Director: Krishna Vijay
Cast: Sree Vishnu, Rohini, Benerjee, Nikki Tamboli
Thipparaa Meesam literally translates to ‘curl your moustache’. Something men — because they are the ones with moustaches thick enough and egos fragile enough to turn everything into a display of masculinity — say while encouraging other men to bring out their magathanam/paurusham. Here though, the protagonist is the one encouraging himself to roll up his moustache. We are told he does that every time he is about to defeat his opponents — he plays illegal games to make quick bucks.
Telugu cinema is never good at or keen on reading the room. It doesn’t care that we are tired of angsty men whose reasonless anger is as boring as it is frustrating. This defiance would’ve been admirable if it knew how to create good cinema around such people, but it doesn’t. This is particularly disappointing because writer-director Krishna Vijay’s film has enough going for it to be something different than what it eventually turns out to be. It begins with the protagonist getting beaten to pulp. We are shown his bloody face and someone shaving off his moustache. Immediately after this, the screen reads Thipparaa Meesam. Amusive, dare I say subversive, enough.
The plot is relatively unique as well. As a teenager, Mani Shankar (Sree Vishnu) gets addicted to drugs unbeknownst to him, and his widowed mother Lalitha (Rohini) admits him in a rehabilitation centre. That turns him into a bitter person who hates and completely blocks his family from his life. Recovery isn’t a linear or fair process, and a film discussing its effects on the family dealing with it would’ve added something important to the culture of conversation pertaining to addiction. But nothing like that happens, and the spark dies barely 10 minutes into it. This film is either intentionally uninterested or highly ineffective, because the complexity that is warranted with a subject like this never gets communicated.
Even though the people populating the film are allowed to be better than the protagonist — a mother who is a National Award-winning writer (Rohini isn’t given much to do but look helpless), a sister who plays basketball at the State level, an uncle who is a police officer (Benerjee is adequate), and a girlfriend who is going to be a Sub Inspector — we don’t see them doing anything but trying to mend bridges with this disgruntled piece of meat, muscles and moustache. Especially, the girlfriend (Nikki Tamboli), who jogs with full makeup and lip gloss that could blind the sun, and whose character has no relevance to the film’s screenplay. In fact, the woman who fawns on Mani — who can resist a rather hairy, sweaty, and angry man? — does more to move the film forward than the so-called female lead.
Even this would have been fine — the film is about the man, after all, if there was something genuine going on with this man. His anger is understandable when he was a teenager, but at least at age 30, he has to understand why his mother did what she did. Yes, he hates his mother, but shouldn’t he flinch before dragging her to court? Shouldn’t he show a hint of remorse when his actions force his mother to take a loan pledging their home? I am not sure if it is Sree Vishnu’s inability to carry taxing roles or if the script that’s lacking, but his face stays blank. Which is painful, because he can be such fun to watch when the role is right — the few minutes of laughter the film manages to evoke involves him making a fool of himself. In fact, that’s what the film should be about. People laughing at, not with, a man-child who thinks his pain is the only pain that’s worth investing in.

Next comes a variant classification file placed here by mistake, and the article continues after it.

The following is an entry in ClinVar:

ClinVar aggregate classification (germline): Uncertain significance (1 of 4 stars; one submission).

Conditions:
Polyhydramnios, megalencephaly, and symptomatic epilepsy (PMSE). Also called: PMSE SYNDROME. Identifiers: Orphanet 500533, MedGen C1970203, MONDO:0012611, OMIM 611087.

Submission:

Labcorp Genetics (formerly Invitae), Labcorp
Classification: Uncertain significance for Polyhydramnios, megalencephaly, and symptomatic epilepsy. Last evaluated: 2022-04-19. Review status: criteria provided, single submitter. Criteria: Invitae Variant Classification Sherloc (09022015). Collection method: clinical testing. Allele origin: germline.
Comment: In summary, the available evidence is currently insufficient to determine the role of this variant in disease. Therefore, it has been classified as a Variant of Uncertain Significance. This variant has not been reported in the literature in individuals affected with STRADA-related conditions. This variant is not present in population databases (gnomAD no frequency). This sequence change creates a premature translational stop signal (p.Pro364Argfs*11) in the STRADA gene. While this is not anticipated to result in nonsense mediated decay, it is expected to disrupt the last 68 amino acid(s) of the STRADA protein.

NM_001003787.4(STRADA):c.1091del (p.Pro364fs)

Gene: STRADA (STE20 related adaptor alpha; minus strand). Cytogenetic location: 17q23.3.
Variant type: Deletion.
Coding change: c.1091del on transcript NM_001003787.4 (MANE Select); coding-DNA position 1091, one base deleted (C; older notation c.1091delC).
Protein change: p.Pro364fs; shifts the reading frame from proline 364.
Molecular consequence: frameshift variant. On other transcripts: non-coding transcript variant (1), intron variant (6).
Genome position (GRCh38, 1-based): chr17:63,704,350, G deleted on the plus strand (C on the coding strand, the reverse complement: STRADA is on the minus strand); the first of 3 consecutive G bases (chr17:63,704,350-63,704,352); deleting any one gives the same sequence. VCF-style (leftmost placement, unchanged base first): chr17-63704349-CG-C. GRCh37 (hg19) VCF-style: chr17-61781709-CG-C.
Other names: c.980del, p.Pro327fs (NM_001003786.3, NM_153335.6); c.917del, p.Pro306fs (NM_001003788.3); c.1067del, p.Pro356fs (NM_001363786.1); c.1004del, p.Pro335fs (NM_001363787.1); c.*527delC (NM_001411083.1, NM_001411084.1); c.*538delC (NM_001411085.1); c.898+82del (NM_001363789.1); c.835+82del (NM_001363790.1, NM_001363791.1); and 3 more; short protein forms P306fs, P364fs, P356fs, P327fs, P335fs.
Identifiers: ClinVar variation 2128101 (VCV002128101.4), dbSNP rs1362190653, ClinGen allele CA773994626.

That said, I was still willing to accept that this is a troubled man who can’t get past his pain, but then the film does something really unimpressive to tie the loose ends. I cannot reveal the reason that finally changes the man — even though you can see it coming from a mile, but it is thoroughly underwhelming and does not warrant the long ordeal we are made to sit through. And the way the film uses Mani’s sister to bring in the redemption arc is so unoriginal and insulting, it undoes all that’s good about the film. Speaking of which, Sid’s cinematography is thoroughly impressive. The “risky games” played by our hero in the film are silly, but they provide Sid with the opportunity to showcase his skill. The way his camera captures the light and the way he frames some of the shots are worth noting.
Mani also acts as the film’s narrator, and he is unreliable. This unreliability isn’t to be confused with the cinematic tool used by filmmakers to keep their audiences guessing. This unreliability is a result of inconsistent, bad writing. In the end, that is what it trickles down to.
The music and BGM that try to lend the hero some sheen, the detail-oriented production design, the Arjun-Reddy-esque humor, and Dharmendra Kakarala’s clean editing — none of these matter. The film could’ve been cut an hour, and it’d still be longer than it needed to be. I know this sentence is going to lose its meaning soon, but until it does, I am going to have to use it because that is what it is. ‘It could have been better, but it is not’.